Core drilling
Core drilling, Sherman County.


One way scientists can see back into the geologic past is by drilling a deep borehole and capturing a core of the rocks encountered during drilling. Boreholes are often referred to as "wells" because they are most often drilled as part of a well to recover oil, natural gas, or water. A core is a cylinder of rock about two to four inches in diameter and hundreds or thousands of feet long (although it comes out in segments, not one continuous tube).

Preserved core that was brought up from more than 3,660 feet underground and sliced lengthwise to show the core's interior.

Rocks commonly found in Kansas drill cores are limestone, shale, and sandstone. Each core, from top to bottom, contains a section of several different rock layers that formed during several different geologic periods over millions of years. The rock layers in cores can be analyzed to determine their ages and whether they were formed in a harsh desert climate, tropical marshes, large inland seas, or other ancient environment.

Companies searching for oil and natural gas are the main source of cores, which they bring up to help them identify which underground rocks may contain petroleum. For safe storage, companies often donate the cores to the Kansas Geological Survey. If a well isn't cored, bits of underground rock are broken up during drilling and flushed to the surface. Although these pieces, called cuttings, are a much less reliable source of information than solid cores, coring is expensive so done sparingly.

The Kansas Geological Survey and other government agencies and organizations sometimes drill boreholes to remove cores purely for research purposes. In 2009, the KGS drilled and cored a half-mile deep well in Douglas County through limestones, sandstones, and shales deposited during the Pennsylvanian subperiod, about 300 million years ago. The final few hundred feet of the well drilled into Precambrian-age rocks that are as much as 1.67 billion years old. The deep Precambrian igneous and metamorphic rocks are especially rare and important discoveries because they are at depths seldom reached in Kansas.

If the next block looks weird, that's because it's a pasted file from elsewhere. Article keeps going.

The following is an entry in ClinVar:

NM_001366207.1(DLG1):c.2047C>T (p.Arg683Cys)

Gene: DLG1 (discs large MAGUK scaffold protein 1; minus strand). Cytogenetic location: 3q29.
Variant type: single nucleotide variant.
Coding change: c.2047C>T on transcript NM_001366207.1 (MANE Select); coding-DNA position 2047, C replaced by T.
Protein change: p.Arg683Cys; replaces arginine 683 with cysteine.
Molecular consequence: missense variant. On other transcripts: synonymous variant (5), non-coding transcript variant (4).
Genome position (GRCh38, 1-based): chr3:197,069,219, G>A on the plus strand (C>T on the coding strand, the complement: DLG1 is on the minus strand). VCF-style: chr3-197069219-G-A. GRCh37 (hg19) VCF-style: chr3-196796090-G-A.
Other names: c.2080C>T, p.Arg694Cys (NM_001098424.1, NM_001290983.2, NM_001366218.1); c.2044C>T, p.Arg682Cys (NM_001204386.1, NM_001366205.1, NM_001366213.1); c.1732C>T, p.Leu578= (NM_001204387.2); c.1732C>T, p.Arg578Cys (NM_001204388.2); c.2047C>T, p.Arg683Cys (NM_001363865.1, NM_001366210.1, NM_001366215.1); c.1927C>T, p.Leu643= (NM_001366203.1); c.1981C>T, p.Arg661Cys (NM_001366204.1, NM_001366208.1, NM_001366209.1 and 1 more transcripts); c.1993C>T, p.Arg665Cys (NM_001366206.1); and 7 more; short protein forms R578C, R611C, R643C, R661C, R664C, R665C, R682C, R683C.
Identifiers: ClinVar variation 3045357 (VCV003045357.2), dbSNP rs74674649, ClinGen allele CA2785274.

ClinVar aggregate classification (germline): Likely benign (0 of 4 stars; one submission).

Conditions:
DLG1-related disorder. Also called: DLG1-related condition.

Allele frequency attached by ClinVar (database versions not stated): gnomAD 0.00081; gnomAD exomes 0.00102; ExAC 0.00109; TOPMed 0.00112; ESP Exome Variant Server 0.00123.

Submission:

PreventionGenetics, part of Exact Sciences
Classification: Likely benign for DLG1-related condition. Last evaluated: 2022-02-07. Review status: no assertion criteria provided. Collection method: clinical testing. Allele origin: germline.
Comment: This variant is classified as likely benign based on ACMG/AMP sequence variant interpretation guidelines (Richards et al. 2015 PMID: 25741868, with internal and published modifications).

The KGS preserves cores, cuttings, and oil, gas, and water drillers’ logs. Drillers’ logs are archived electronically in the Data Resources Library at the KGS office in Lawrence. Cuttings are archived at the KGS’s Wichita Well Sample Library. The KGS Drill Core Library holds more than 67,000 boxes of core and rock samples, representing more than 5,000 drill holes, primarily from Kansas. Most core is stored in Lawrence, but some materials are held at the Wichita location. Once records, cores, and cuttings are submitted to the state or donated to the KGS, they are accessible to the public.